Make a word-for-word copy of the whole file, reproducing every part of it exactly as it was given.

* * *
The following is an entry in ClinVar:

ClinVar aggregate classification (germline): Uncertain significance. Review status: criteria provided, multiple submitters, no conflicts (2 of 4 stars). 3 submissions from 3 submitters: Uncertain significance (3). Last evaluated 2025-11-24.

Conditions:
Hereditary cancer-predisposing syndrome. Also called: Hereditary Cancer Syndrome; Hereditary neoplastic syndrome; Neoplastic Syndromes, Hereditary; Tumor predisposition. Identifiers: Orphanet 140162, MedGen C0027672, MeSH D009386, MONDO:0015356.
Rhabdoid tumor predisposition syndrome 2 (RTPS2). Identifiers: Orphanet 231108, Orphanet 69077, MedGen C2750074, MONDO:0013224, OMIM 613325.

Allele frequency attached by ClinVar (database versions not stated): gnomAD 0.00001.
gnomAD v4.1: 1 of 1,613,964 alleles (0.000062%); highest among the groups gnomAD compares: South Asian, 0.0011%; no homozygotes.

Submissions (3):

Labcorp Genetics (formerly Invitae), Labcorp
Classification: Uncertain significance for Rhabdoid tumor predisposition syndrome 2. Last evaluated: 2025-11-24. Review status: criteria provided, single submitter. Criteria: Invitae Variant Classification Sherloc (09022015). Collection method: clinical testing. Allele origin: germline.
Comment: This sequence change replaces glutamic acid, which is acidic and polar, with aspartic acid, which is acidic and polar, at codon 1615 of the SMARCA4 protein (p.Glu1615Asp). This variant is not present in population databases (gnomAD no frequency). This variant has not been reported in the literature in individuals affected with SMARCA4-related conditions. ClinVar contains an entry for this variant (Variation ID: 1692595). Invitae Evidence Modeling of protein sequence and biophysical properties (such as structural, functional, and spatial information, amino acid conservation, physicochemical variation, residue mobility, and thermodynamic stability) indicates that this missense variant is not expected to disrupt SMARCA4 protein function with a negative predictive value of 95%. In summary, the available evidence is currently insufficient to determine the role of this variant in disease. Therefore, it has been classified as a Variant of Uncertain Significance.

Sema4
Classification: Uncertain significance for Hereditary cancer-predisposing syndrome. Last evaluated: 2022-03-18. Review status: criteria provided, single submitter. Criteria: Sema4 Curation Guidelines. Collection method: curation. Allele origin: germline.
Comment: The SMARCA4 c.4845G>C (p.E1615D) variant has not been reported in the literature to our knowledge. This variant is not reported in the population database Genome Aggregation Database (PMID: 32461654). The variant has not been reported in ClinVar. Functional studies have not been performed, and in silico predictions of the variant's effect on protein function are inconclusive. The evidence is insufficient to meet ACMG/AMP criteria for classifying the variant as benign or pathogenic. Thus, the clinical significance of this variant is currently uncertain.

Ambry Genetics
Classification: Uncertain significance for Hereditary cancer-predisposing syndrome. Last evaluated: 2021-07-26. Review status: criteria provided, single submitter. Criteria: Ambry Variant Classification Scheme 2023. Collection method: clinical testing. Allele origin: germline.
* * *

The following is an entry in ClinVar:

ClinVar aggregate classification (germline): Uncertain significance. Review status: criteria provided, multiple submitters, no conflicts (2 of 4 stars). 3 submissions from 3 submitters: Uncertain significance (3). Last evaluated 2025-11-24.

Conditions:
Hereditary cancer-predisposing syndrome. Also called: Hereditary Cancer Syndrome; Hereditary neoplastic syndrome; Neoplastic Syndromes, Hereditary; Tumor predisposition. Identifiers: Orphanet 140162, MedGen C0027672, MeSH D009386, MONDO:0015356.
Rhabdoid tumor predisposition syndrome 2 (RTPS2). Identifiers: Orphanet 231108, Orphanet 69077, MedGen C2750074, MONDO:0013224, OMIM 613325.

Allele frequency attached by ClinVar (database versions not stated): gnomAD 0.00001.
gnomAD v4.1: 1 of 1,613,964 alleles (0.000062%); highest among the groups gnomAD compares: South Asian, 0.0011%; no homozygotes.

Submissions (3):

Labcorp Genetics (formerly Invitae), Labcorp
Classification: Uncertain significance for Rhabdoid tumor predisposition syndrome 2. Last evaluated: 2025-11-24. Review status: criteria provided, single submitter. Criteria: Invitae Variant Classification Sherloc (09022015). Collection method: clinical testing. Allele origin: germline.
Comment: This sequence change replaces glutamic acid, which is acidic and polar, with aspartic acid, which is acidic and polar, at codon 1615 of the SMARCA4 protein (p.Glu1615Asp). This variant is not present in population databases (gnomAD no frequency). This variant has not been reported in the literature in individuals affected with SMARCA4-related conditions. ClinVar contains an entry for this variant (Variation ID: 1692595). Invitae Evidence Modeling of protein sequence and biophysical properties (such as structural, functional, and spatial information, amino acid conservation, physicochemical variation, residue mobility, and thermodynamic stability) indicates that this missense variant is not expected to disrupt SMARCA4 protein function with a negative predictive value of 95%. In summary, the available evidence is currently insufficient to determine the role of this variant in disease. Therefore, it has been classified as a Variant of Uncertain Significance.

Sema4
Classification: Uncertain significance for Hereditary cancer-predisposing syndrome. Last evaluated: 2022-03-18. Review status: criteria provided, single submitter. Criteria: Sema4 Curation Guidelines. Collection method: curation. Allele origin: germline.
Comment: The SMARCA4 c.4845G>C (p.E1615D) variant has not been reported in the literature to our knowledge. This variant is not reported in the population database Genome Aggregation Database (PMID: 32461654). The variant has not been reported in ClinVar. Functional studies have not been performed, and in silico predictions of the variant's effect on protein function are inconclusive. The evidence is insufficient to meet ACMG/AMP criteria for classifying the variant as benign or pathogenic. Thus, the clinical significance of this variant is currently uncertain.

Ambry Genetics
Classification: Uncertain significance for Hereditary cancer-predisposing syndrome. Last evaluated: 2021-07-26. Review status: criteria provided, single submitter. Criteria: Ambry Variant Classification Scheme 2023. Collection method: clinical testing. Allele origin: germline.